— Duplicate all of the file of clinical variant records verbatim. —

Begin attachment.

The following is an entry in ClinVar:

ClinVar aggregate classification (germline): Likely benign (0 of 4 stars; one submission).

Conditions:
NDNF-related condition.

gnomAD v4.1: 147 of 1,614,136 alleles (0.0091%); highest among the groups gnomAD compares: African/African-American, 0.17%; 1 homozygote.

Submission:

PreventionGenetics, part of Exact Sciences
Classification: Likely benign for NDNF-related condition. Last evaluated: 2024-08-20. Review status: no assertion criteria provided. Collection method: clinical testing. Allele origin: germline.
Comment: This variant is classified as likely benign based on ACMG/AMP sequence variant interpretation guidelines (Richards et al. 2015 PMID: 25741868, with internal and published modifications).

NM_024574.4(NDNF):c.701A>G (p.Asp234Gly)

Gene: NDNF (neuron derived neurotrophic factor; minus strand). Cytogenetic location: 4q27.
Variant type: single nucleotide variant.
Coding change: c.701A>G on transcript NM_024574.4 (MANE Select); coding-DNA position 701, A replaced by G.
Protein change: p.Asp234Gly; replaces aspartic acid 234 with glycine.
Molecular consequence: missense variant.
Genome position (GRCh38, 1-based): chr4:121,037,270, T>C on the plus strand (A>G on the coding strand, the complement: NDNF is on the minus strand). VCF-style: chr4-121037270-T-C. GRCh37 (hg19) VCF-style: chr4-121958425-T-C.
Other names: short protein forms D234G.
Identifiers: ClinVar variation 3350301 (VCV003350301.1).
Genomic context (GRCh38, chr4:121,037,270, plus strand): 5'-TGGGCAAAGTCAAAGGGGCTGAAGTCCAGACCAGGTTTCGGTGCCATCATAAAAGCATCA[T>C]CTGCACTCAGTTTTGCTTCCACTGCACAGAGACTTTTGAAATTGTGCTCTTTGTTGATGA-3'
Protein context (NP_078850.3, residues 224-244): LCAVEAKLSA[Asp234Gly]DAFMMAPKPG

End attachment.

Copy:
The following is an entry in ClinVar:

ClinVar aggregate classification (germline): Likely benign (0 of 4 stars; one submission).

Conditions:
NDNF-related condition.

gnomAD v4.1: 147 of 1,614,136 alleles (0.0091%); highest among the groups gnomAD compares: African/African-American, 0.17%; 1 homozygote.

Submission:

PreventionGenetics, part of Exact Sciences
Classification: Likely benign for NDNF-related condition. Last evaluated: 2024-08-20. Review status: no assertion criteria provided. Collection method: clinical testing. Allele origin: germline.
Comment: This variant is classified as likely benign based on ACMG/AMP sequence variant interpretation guidelines (Richards et al. 2015 PMID: 25741868, with internal and published modifications).

NM_024574.4(NDNF):c.701A>G (p.Asp234Gly)

Gene: NDNF (neuron derived neurotrophic factor; minus strand). Cytogenetic location: 4q27.
Variant type: single nucleotide variant.
Coding change: c.701A>G on transcript NM_024574.4 (MANE Select); coding-DNA position 701, A replaced by G.
Protein change: p.Asp234Gly; replaces aspartic acid 234 with glycine.
Molecular consequence: missense variant.
Genome position (GRCh38, 1-based): chr4:121,037,270, T>C on the plus strand (A>G on the coding strand, the complement: NDNF is on the minus strand). VCF-style: chr4-121037270-T-C. GRCh37 (hg19) VCF-style: chr4-121958425-T-C.
Other names: short protein forms D234G.
Identifiers: ClinVar variation 3350301 (VCV003350301.1).
Genomic context (GRCh38, chr4:121,037,270, plus strand): 5'-TGGGCAAAGTCAAAGGGGCTGAAGTCCAGACCAGGTTTCGGTGCCATCATAAAAGCATCA[T>C]CTGCACTCAGTTTTGCTTCCACTGCACAGAGACTTTTGAAATTGTGCTCTTTGTTGATGA-3'
Protein context (NP_078850.3, residues 224-244): LCAVEAKLSA[Asp234Gly]DAFMMAPKPG